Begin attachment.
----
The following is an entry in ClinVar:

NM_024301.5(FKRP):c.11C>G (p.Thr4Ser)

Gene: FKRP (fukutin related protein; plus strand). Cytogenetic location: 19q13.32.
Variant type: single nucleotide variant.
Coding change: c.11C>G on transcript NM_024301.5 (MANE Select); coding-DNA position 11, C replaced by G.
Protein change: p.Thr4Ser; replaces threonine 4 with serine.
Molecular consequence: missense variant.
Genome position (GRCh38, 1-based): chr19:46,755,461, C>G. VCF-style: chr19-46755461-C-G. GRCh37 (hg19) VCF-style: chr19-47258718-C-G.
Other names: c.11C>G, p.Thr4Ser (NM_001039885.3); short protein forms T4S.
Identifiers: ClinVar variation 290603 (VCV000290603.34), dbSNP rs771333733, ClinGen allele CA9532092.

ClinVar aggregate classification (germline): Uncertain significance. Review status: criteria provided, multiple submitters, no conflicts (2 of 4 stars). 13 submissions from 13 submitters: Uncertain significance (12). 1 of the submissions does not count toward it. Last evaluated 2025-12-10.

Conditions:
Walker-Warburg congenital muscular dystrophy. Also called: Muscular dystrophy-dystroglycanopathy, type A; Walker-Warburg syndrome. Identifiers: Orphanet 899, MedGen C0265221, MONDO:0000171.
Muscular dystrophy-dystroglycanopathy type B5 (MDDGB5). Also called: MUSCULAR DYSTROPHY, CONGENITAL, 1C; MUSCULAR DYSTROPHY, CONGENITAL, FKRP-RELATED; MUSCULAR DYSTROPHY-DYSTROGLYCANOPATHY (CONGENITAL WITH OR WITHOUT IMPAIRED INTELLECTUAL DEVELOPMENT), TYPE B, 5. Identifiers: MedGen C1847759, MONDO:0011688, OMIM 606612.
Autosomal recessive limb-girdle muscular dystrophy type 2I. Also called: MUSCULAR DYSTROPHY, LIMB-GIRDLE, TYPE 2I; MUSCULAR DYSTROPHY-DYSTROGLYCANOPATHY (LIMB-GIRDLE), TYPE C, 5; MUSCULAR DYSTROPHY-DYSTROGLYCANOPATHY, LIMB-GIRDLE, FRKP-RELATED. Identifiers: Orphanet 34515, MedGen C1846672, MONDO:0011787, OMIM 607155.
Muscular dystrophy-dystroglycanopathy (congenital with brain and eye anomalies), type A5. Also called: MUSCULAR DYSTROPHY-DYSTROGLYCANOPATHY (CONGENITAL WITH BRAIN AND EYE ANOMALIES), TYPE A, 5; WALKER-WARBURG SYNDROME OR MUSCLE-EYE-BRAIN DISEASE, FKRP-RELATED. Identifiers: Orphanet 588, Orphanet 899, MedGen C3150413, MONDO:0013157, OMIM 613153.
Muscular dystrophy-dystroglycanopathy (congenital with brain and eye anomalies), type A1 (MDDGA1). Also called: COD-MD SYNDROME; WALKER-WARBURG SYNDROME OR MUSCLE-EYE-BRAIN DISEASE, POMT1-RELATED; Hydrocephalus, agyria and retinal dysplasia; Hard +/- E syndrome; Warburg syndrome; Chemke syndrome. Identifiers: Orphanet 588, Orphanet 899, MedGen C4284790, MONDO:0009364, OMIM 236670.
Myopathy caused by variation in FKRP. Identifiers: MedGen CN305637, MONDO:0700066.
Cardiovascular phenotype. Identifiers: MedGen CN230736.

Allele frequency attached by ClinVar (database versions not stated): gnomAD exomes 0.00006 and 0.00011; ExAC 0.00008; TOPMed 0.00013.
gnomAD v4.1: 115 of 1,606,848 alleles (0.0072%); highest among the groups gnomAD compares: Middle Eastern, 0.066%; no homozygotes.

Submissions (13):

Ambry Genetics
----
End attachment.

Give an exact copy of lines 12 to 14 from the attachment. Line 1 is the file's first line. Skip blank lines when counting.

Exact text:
Conditions:
Walker-Warburg congenital muscular dystrophy. Also called: Muscular dystrophy-dystroglycanopathy, type A; Walker-Warburg syndrome. Identifiers: Orphanet 899, MedGen C0265221, MONDO:0000171.
Muscular dystrophy-dystroglycanopathy type B5 (MDDGB5). Also called: MUSCULAR DYSTROPHY, CONGENITAL, 1C; MUSCULAR DYSTROPHY, CONGENITAL, FKRP-RELATED; MUSCULAR DYSTROPHY-DYSTROGLYCANOPATHY (CONGENITAL WITH OR WITHOUT IMPAIRED INTELLECTUAL DEVELOPMENT), TYPE B, 5. Identifiers: MedGen C1847759, MONDO:0011688, OMIM 606612.